Located on an unassuming block of Court Street in Cobble Hill, Brooklyn, sits a staple known to locals and tourists for having some of the best damn Thai in all of NYC: Joya. Hi, I’m Melody, aka Bino, and this is my first post for Wanna Fork. I will be bringing you the latest spots and the tried and true haunts of NYC’s 5 boroughs. You can follow my journey with the hashtag #EatWithBino… let’s begin!
My first visit to Joya was 5 years ago, when I first moved to New York from Connecticut, and I can happily report that I have dined there or gotten takeout at least monthly ever since. There’s a reason why this place is always packed and my frequent out-of-town visitors demand we eat there at least once a visit.
After a brutal day at my ‘real’ job (where my startup heads at?!) I met my boyfriend outside our apartment with original intentions of hitting up Moo Burger – which I promise will be subject of a future review. As I considered that my boyfriend is currently in his slow season and I would likely be paying the bill, I suggested we go somewhere cheaper. We both looked at each other and immediately said “JOYA!” a little too loudly and the hipster couple walking by us stared after us. If they knew Joya, which they likely do, they were probably just jealous.
Walking in to Joya is always an experience. Even though the facade is all glass, the dim lighting and foyer area make it hard to tell how packed it is. Just know that if you are wondering if Joya is busy and will have a wait, the answer is at least 90% of the time ‘yes’. Here we were, 6:30 on a Tuesday like old people, and we were put on a list for a table for 2 that was approximately 30 min long. While we waited, we hung out at the always beautifully decorated bar, where their bartender made us 2 strong and delicious Lychee Martinis. If your read about this place on Yelp or Google, you will see the bartenders brought up frequently, with good reason. This IS a place to get a good cocktail, and don’t fear if you don’t know what you want because they are a creative bunch. Joya also has a decent beer and wine list, for those of you who try not to turn up on a Wednesday…
When it was our turn, we were led to a table halfway though the restaurant to a table at the booth against the wall, a coveted spot. Because this place is always slammed, they have really filled up the space with tables and space is a premium here. If you are unlucky you will be sat in the middle of the restaurant, where your meal will be interrupted frequently by folks going to the bathroom, out to the back garden, or servers going to get food from the open kitchen.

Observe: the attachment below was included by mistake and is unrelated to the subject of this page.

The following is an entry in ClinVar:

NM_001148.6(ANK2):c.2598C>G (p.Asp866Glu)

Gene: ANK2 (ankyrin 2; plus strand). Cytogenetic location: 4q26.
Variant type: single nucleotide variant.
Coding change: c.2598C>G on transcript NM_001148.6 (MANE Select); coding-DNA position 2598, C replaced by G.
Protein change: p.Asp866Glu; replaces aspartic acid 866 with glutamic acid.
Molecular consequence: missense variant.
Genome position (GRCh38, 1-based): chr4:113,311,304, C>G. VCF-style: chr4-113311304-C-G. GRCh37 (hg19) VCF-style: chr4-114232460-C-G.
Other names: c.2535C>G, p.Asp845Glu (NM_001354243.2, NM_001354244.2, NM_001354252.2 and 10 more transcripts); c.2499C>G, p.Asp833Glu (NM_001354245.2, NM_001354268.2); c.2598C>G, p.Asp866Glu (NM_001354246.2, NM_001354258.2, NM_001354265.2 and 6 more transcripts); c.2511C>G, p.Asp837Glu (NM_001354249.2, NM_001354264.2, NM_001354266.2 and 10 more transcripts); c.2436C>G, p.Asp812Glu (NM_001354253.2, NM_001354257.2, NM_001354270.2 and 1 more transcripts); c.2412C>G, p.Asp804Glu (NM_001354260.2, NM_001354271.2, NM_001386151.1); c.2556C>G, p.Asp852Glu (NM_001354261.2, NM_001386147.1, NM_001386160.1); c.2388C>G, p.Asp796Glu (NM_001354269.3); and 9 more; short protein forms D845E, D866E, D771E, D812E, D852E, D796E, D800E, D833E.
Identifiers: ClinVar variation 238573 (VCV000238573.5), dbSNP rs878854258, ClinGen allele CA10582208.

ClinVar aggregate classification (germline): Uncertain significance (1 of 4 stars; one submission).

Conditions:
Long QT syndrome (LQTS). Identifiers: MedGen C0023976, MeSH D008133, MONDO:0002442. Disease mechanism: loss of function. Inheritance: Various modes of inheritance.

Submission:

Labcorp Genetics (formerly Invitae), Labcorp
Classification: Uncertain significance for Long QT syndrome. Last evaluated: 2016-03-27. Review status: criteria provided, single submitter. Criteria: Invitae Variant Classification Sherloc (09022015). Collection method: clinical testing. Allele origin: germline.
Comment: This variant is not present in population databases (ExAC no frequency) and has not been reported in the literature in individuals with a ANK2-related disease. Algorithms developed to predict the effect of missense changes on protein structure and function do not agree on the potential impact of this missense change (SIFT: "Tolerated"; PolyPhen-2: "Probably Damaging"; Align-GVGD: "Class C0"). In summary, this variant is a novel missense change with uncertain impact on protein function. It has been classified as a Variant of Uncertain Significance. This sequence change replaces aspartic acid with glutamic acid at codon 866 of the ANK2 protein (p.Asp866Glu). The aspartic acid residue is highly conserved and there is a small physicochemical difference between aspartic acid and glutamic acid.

The specials are usually very good at Joya and I’ve only had maybe 2 things that I didn’t love there. Considering how high my standards are and how often I’ve eaten there, that’s pretty amazing. My boyfriend and I weren’t in experimental moods last night, and ordered a few dishes that we know and love. the Thai Summer Roll was our first course. This is shrimp, tofu, Boston lettuce, carrots and scallions rolled gently in soft rice paper, served cold with a sweet chili sauce drizzled on top and spicy Thai mustard on the side with shredded carrots for dipping. It’s light and full of flavor from the chili sauce and mustard. It’s a smaller portion but at only $4.95, that’s what you would expect. It was perfect to take the edge off our hunger but keep us in anticipation of what was to come.
Our main course was simple: Beef Pad See Ew made with flat rice noodles, sliced steak, ‘brown sauce’ (it’s mainly oyster, soy, and fish sauces with some crushed garlic and sugar) and broccoli greens. This dish is great for people who like Pad Thai but want to try something new and are cautious. It’s not as sweet and nutty as Pad Thai, with the flavors being on the spicy and salty side and Joya does this dish very well.
We also got the “Koong Kratiam”, which is shrimp with a medley of vegetables (heavy on the cabbage, FYI) and a to-die-for I-want-to-swim-in-it light garlic sauce with rice on the side. If they sold this sauce by the bottle, I’d buy their whole inventory.
Both dishes come with a wedge of lemon, which I recommend using. There is something about the citrus juice that really enhances the flavors of these dishes.
With another round of drinks our total only came to $72, making this the least expensive dinner date in the history of New York City. or at least my relationship. We were also out of there and on our way home by 7:45, which means we had drinks, an appetizer, dinner and paid our check in 45 minutes after a 30 minute wait for the table. This gave us plenty of time to get home and continue our binge watching of Empire (#TeamCookie).
Good for – Cheapskates, small parties, and vegetarians. Must try – Koong Kratiam (see description above), Kang Gai – Chicken with eggplant, bamboo, peppers and carrots in a creamy red curry sauce. You will want to stick a straw in the broth and drink it, I promise.
215 Court St, Brooklyn